Co-operative Food commits £1.5 billion to UK farmers
The Co-operative Food has committed £1.5 billion to UK farmers as part of plans to source more British meat, produce and dairy products.
The three year commitment follows new consumer research by the retailer which shows that 90% of shoppers want supermarkets to sell more food from British farms and 81% of farmers believe that retailers should support UK farming by only selling British meat and poultry.
In response, The Co-operative Food has pledged to source British products over and above alternatives for its own brand meat, poultry, produce and dairy products. It also said that it will adopt a “totally transparent” approach to its marketing of UK food and will report back annually on its progress.
This means that all own-brand meat, with the specific exception of New Zealand lamb and Danish bacon, sold in Co-operative Food stores will be British as will its chilled ready meals, pies, sandwiches, eggs and milk.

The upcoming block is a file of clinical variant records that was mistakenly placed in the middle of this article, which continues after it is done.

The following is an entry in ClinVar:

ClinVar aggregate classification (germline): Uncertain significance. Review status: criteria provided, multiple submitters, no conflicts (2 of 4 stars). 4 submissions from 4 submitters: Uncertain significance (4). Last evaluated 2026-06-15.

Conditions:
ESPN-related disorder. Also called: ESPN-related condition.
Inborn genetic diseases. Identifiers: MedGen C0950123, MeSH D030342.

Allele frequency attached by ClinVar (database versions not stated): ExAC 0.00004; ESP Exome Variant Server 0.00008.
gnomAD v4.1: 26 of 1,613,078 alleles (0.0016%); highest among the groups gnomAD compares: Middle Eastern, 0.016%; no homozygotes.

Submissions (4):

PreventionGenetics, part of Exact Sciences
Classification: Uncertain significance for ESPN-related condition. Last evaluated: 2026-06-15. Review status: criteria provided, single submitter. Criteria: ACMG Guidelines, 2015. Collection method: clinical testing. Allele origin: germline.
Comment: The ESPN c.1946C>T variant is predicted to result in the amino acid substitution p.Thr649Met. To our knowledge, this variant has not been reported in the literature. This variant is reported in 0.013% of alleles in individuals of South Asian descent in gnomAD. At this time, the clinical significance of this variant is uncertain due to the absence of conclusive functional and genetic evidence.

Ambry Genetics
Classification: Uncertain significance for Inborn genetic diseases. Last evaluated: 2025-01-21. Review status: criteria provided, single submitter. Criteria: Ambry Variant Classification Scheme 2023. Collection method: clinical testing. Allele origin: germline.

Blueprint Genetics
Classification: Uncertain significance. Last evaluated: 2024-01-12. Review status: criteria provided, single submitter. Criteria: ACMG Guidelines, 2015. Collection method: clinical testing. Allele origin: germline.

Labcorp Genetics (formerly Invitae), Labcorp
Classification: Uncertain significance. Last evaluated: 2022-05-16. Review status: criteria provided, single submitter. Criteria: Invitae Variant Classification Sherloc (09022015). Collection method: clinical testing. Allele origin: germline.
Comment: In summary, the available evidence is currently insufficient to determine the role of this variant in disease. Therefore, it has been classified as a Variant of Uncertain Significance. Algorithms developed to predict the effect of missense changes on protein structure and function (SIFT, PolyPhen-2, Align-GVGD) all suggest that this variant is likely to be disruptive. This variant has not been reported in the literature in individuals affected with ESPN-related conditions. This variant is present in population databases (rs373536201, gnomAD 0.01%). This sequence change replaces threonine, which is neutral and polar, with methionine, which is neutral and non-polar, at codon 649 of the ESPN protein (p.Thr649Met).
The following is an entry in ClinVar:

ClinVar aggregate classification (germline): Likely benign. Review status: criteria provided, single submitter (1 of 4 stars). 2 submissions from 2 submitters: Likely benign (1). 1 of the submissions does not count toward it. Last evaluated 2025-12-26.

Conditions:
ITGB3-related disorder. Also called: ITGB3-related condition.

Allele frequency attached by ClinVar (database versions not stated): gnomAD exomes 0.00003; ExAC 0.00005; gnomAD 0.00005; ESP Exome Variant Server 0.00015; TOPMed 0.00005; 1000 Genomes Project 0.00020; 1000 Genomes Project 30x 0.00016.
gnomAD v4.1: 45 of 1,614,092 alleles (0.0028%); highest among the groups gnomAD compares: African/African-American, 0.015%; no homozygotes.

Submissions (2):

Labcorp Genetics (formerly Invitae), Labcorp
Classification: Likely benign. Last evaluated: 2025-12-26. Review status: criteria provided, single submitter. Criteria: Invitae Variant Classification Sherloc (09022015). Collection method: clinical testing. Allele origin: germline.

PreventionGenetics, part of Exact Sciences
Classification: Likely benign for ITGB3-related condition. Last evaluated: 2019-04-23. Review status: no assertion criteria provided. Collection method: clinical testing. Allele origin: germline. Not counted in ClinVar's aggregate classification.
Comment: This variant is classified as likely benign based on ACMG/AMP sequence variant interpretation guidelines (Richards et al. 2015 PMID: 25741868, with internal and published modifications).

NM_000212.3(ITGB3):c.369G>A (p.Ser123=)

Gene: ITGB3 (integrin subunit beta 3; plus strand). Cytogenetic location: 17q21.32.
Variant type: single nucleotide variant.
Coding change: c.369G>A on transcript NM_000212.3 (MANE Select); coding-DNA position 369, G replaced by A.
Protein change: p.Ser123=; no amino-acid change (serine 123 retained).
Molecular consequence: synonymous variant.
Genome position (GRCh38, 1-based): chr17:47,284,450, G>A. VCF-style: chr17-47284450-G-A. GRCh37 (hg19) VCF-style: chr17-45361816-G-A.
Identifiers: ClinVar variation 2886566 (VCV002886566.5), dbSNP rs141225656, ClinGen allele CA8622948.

Steve Murrells, The Co-operative Food’s retail chief executive, said: “At the heart of our pledge is a commitment to be open and honest about where the food we sell comes from and to ensure that is it marketed and promoted in a fair and transparent way.
“Trust in retailers has been dented in recent years and we hope our openness about where we source our meat, poultry and produce will encourage more retailers to follow suit.
“Shoppers want to know about the origin of their products and if supermarkets import meat for use in products it is important that, as well as being identified on product labelling, in-store marketing should not seek to unwittingly mislead. Backing British must mean more than just rolling out the bunting.”
Research for the report shows that almost three out of four of consumers have more confidence in British sourced food and 86% feel that food is more traceable when produced on British farms. More than eight out of ten consumers polled said that buying British sourced food was important to them with one in three saying it was very important.
The study also shows that almost half of consumers see the origin of food as the second most important label information after the use or sell by date.
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